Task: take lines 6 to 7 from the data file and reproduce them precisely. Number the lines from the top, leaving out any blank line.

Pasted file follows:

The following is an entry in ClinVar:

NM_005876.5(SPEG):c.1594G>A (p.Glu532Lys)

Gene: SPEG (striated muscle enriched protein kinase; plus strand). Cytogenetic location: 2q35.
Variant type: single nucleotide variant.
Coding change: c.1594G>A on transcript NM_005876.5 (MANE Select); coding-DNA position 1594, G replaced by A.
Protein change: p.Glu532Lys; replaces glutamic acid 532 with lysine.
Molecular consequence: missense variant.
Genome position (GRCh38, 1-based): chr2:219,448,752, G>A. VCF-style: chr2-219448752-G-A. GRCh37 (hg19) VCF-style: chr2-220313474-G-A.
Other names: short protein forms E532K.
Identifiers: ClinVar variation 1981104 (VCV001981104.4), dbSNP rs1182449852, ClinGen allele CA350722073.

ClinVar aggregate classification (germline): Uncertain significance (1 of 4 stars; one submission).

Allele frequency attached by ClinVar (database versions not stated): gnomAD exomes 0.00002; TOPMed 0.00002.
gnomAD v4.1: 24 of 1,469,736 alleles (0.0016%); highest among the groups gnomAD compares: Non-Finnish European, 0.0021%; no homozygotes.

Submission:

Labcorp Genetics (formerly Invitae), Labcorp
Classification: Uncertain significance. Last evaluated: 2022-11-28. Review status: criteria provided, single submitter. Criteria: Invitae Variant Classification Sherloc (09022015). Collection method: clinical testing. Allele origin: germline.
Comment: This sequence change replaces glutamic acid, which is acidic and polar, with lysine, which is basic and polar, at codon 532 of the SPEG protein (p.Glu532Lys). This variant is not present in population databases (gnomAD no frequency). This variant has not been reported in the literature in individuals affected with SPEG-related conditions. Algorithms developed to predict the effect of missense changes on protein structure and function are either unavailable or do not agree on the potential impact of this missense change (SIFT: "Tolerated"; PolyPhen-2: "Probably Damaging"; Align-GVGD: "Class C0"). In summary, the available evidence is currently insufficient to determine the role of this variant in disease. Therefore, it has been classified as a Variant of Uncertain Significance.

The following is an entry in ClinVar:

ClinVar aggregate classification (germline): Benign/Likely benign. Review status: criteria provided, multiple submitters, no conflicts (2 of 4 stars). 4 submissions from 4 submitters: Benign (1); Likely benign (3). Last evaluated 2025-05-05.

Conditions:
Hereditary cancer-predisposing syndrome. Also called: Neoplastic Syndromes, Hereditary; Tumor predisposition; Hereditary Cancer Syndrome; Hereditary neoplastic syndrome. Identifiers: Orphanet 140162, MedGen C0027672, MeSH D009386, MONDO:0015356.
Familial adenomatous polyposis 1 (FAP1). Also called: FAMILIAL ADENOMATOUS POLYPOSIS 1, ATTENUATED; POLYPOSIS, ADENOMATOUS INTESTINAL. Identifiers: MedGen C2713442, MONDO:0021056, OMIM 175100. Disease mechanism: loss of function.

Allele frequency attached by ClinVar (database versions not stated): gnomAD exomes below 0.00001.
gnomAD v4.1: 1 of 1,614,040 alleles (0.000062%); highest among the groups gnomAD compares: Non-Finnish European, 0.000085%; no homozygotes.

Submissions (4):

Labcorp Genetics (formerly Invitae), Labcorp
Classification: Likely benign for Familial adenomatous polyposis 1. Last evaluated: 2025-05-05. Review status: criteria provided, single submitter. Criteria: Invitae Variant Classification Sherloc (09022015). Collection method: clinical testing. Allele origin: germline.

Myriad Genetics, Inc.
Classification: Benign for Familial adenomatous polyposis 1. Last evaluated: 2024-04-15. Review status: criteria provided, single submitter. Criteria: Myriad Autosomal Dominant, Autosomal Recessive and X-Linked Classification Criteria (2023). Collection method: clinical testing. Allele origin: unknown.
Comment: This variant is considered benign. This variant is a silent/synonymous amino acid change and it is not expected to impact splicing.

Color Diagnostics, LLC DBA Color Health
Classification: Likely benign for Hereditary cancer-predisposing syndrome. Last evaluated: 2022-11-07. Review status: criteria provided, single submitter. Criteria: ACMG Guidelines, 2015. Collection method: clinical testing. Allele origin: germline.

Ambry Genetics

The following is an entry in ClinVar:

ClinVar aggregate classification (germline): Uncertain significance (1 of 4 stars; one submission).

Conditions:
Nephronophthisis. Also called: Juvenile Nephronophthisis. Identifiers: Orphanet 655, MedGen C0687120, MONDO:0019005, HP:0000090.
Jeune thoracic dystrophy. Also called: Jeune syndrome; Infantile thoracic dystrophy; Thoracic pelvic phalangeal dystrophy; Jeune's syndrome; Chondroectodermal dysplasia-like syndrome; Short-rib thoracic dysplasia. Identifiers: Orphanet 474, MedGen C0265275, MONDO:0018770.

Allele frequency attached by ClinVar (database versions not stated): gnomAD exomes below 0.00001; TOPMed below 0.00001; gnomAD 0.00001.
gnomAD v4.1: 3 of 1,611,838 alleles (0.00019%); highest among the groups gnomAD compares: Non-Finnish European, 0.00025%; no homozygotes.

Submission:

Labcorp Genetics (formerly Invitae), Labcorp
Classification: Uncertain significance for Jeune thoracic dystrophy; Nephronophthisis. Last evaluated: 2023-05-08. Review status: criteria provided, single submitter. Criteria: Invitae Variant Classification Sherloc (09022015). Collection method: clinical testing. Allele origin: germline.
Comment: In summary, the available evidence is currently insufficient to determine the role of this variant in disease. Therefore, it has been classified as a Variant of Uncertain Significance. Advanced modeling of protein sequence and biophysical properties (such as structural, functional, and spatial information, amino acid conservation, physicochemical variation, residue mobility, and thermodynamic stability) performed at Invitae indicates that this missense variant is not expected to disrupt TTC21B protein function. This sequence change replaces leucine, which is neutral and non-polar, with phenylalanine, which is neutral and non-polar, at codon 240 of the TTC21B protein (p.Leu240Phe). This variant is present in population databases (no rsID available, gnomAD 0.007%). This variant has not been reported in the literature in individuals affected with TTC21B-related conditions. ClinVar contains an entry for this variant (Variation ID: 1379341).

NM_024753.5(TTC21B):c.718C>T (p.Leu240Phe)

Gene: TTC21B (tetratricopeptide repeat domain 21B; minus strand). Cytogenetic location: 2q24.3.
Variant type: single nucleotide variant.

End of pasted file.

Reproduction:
Protein change: p.Glu532Lys; replaces glutamic acid 532 with lysine.
Molecular consequence: missense variant.